If you’re looking to extend the lease on your property, there are two different ways to approach it.
Formal route – Also known as the statutory route, this is where the leaseholder serves a statutory notice to the freeholder informing them that they wish to extend the lease by 90 years and no longer pay ground rent. There’ll be negotiations between the two parties on the cost and a decision will be agreed together.
Informal route – The leaseholder negotiates with the freeholder without serving a statutory notice. The lease can be extended up to 999 years, but the freeholder can charge what they want, and ground rent could even be increased over the term of the lease.
Although the statutory route can take longer it’s the safest option, as there’s no guarantee that you’ll receive your lease extension, even after paying, if you go the informal route. It may also cost more than it needs to and often freeholders will only extend the lease by a short amount, which means you’ll end up paying for another extension in the future.
For security and peace of mind, it’s always wise to formalise your lease extension through a solicitor with expertise in this area.
Remember that if the lease on your property is short (80 years or below), it’s your legal right to extend it.
If you want to extend your lease via the statutory route, here’s what you need to do:
If negotiations reach a stalemate, it’s possible to apply to a First-tier Tribunal to reach an agreement, but this will be costly for both you and the freeholder.
Any lease below 80 years is known as a short lease and can make it more difficult to sell or even remortgage your property. It can even affect the value of your home.
If your lease is nearing 90 years, it’s important to get the ball rolling on extending your lease, as the closer it gets to the 80-year mark, the more expensive it will be to extend.
This will depend on a lot of different factors, including how long you have left on your lease, the value of your property and the ground rent.
You’ll also need to think about valuation and solicitor’s fees for both you and the freeholder.
Yes, you’re required to pay ‘reasonable’ legal and valuation fees for the freeholder too. All this means that extending a lease is a long and costly process, but necessary to protect the value of your property.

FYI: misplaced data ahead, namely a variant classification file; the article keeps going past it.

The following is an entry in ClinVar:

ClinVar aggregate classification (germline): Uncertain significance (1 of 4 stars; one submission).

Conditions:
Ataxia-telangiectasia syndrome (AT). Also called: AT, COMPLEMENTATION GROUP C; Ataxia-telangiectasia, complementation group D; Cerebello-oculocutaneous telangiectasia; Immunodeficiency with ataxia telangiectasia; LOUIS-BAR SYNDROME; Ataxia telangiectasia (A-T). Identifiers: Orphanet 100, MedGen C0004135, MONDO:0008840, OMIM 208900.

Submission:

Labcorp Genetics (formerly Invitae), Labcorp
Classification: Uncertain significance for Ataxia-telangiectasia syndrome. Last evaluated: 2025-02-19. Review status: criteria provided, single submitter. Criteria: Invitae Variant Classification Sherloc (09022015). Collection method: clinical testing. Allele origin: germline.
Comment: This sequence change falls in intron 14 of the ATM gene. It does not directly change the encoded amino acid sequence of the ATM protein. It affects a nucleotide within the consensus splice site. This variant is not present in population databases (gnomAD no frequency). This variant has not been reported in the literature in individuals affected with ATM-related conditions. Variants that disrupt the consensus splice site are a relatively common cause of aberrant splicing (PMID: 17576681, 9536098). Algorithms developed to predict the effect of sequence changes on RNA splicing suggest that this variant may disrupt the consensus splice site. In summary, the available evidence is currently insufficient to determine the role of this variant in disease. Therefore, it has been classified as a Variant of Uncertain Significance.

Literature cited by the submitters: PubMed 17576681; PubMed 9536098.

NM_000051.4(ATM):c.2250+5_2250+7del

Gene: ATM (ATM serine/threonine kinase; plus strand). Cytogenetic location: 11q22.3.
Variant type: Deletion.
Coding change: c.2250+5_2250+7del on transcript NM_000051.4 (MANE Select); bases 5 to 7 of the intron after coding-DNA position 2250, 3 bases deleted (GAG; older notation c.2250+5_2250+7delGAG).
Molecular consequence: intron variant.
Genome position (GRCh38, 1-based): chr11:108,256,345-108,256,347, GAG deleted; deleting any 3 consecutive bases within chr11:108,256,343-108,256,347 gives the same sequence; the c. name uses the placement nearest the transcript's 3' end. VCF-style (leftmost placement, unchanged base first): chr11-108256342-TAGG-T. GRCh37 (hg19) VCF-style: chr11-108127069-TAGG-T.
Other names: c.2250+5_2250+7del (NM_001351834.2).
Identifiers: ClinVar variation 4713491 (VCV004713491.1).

You’re able to extend the lease on your property if you’ve owned it for longer than two years and it has a long lease.
A long lease doesn’t mean how long it has left now, but when it was originally granted. This must be over 21 years.
A section 42 notice or tenant’s notice is what triggers the start of legal proceedings for extending the lease. From the date it has been served to the freeholder, you’re liable for paying their legal fees (up to a reasonable amount).
It also sets the valuation date, so if any factors after you’ve served the tenant’s notice affect the cost of extending the lease (the value of the property, for example), they won’t be taken into account.
It’s important to make sure that the tenant’s notice is correct and completely accurate to avoid it being rejected. Correcting mistakes once it has been served will cost you and delay your lease extension application.
The tenant’s notice will contain information on you and your property. It will also contain details on the lease and the extension proposals, as well as the deadline for the freeholder’s counteroffer.
If you’re legally eligible, your freeholder can’t refuse.
So, if you have owned the property for over two years and it has a long lease, you’re able to extend your lease.
If you can’t find the freeholder, it’s possible to find their details via the property’s title summary at the Land Registry. You’ll need to pay a fee to access this.
If you can’t get their details from the Land Registry, your solicitor may be able to apply to the county court for a vesting order to extend the lease. You’ll then be required to get the price fixed at a First-tier Tribunal.